How to spot and avoid coronavirus scams

19 May 2020
Scams are one of the most common types of crime in the UK, and unfortunately coronavirus is giving many fraudsters the opportunity to thrive in these unsettling times.

The good news is that there are ways to spot scams. Take a look below to discover some simple advice for spotting and avoiding coronavirus scams.

So, what scams should I be looking out for?

A few scams you should be particularly alert to during this time include:

  • Coronavirus email and text phishing scams. These may be about a number of things, such as fake lockdown fines or a fake HMRC goodwill payment.
  • Coronavirus conspiracy theories and misinformation. Fake news can be shared via email or social media. The article or email will include untrue and sensationalised information about coronavirus, and be full of links or attachments that should not be clicked.
  • Doorstep scammers and nuisance callers. Some scammers are taking advantage of people spending more time at home, so you may notice an increase in these types of scams.
  • Scammers selling hand sanitiser and face masks. These scammers are taking advantage of peoples’ fear and the fact that many of these items are in low stock.

How can I spot and avoid scams?

So, how can you protect yourself against scams? Email, text message and letter scams are some of the most common, so we’ve included some simple advice below to help you recognise these scams and avoid becoming a victim.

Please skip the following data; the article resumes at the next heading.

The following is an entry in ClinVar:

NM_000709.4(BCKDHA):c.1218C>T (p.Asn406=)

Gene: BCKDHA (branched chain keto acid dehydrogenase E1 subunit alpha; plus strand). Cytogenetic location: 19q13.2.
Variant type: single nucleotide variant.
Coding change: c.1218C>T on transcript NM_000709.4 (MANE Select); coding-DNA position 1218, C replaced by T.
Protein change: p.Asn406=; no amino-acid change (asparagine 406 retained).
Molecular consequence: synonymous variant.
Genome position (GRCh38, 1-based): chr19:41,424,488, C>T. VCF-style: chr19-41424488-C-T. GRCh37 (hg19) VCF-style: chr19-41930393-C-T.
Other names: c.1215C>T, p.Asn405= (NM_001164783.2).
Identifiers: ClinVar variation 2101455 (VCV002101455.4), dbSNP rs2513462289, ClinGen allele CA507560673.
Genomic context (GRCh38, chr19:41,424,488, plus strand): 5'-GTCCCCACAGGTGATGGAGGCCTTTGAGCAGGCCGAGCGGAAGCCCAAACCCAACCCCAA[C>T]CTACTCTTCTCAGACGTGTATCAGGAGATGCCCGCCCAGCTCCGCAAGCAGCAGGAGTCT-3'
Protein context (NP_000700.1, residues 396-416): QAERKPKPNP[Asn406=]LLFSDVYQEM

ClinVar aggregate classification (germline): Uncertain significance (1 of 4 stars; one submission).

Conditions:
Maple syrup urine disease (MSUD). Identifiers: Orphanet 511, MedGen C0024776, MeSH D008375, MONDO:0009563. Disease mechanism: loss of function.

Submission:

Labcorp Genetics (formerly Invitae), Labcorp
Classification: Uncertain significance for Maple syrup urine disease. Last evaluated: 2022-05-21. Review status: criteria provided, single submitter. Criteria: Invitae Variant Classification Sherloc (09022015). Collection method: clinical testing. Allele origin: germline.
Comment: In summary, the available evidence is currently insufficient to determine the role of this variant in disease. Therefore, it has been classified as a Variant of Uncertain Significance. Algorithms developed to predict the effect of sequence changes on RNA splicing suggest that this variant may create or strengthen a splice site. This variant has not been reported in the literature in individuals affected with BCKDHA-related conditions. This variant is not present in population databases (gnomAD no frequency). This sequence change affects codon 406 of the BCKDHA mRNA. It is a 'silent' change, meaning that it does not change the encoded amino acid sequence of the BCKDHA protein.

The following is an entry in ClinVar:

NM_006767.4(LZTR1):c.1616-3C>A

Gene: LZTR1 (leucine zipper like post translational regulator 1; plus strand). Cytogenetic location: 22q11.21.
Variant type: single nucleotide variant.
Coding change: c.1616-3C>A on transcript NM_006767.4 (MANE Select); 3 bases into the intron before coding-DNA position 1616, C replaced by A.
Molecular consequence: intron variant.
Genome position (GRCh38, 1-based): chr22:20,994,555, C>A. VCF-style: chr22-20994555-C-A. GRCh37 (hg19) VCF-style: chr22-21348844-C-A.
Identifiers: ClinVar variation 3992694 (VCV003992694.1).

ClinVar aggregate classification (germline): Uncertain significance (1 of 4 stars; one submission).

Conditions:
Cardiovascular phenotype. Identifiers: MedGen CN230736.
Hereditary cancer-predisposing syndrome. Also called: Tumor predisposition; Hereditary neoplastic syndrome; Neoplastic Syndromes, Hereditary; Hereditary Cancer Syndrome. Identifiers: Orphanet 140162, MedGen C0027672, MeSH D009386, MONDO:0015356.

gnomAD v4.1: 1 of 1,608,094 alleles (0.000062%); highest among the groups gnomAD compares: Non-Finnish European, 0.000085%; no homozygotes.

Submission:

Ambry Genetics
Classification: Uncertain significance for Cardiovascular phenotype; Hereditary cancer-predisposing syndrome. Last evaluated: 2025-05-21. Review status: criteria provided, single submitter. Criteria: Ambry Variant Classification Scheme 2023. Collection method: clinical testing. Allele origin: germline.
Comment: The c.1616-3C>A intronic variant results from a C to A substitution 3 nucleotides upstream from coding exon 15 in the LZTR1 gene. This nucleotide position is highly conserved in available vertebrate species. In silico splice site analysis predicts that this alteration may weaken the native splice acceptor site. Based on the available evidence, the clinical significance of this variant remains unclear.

Email, letter and text message scams

The first way to protect yourself against a scam is to be able to recognise them. Be wary of any emails, letters or text messages that:

  • are unsolicited or unexpected. Even if they claim to be from an organisation such as a bank, service provider or even health bodies such as the NHS or World Health Organisation.
  • have an urgent tone. Often phishing messages are designed to scare you into taking action by creating a sense of urgency.
  • have bad grammar or spelling. If it’s a legitimate communication, it is unlikely to have bad grammar or misspelt words.
  • do not address you by your name. Your bank or one of your service providers (such as your TV or internet provider) will most likely address you by your name if you have an account with them.
  • are asking for your personal information or a payment of some kind.
  • sound too good to be true. If you’re being offered something for free or for a very low price, it’s likely to be deceptive in some way.

Other types of scams

Other types of scams include nuisance phone calls and doorstep visits. To discover how to protect against other types of scams, a number of websites offer up-to-date advice, such as:

We’ve also shared further advice and guidance about scams in general in the latest online edition of our customer magazine, which can be viewed online today.

What should I do if I think I’ve been the victim of a scam?

If you suspect you may have been scammed, contact your bank to cancel any recurring payments and then report the suspicious activity to Action Fraud.

Action Fraud is the UK’s national centre for reporting fraud and cybercrime, and they’ll be able to support you and offer advice.


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